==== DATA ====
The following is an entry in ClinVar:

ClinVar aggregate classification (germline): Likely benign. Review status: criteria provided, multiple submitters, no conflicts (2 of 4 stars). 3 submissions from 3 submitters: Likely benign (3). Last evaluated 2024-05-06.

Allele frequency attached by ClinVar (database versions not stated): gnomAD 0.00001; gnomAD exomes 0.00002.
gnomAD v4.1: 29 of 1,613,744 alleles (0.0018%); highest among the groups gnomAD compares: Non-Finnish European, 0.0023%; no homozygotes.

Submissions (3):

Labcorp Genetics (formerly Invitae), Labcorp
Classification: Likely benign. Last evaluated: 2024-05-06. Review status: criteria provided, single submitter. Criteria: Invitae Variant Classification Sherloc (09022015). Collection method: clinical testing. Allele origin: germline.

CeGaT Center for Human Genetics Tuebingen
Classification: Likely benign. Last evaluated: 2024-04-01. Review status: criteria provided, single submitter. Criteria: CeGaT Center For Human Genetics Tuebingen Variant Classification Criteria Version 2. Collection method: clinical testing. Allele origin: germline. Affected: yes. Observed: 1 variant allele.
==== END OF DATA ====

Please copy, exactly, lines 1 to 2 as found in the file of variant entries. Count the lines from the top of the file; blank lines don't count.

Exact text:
The following is an entry in ClinVar:

ClinVar aggregate classification (germline): Likely benign. Review status: criteria provided, multiple submitters, no conflicts (2 of 4 stars). 3 submissions from 3 submitters: Likely benign (3). Last evaluated 2024-05-06.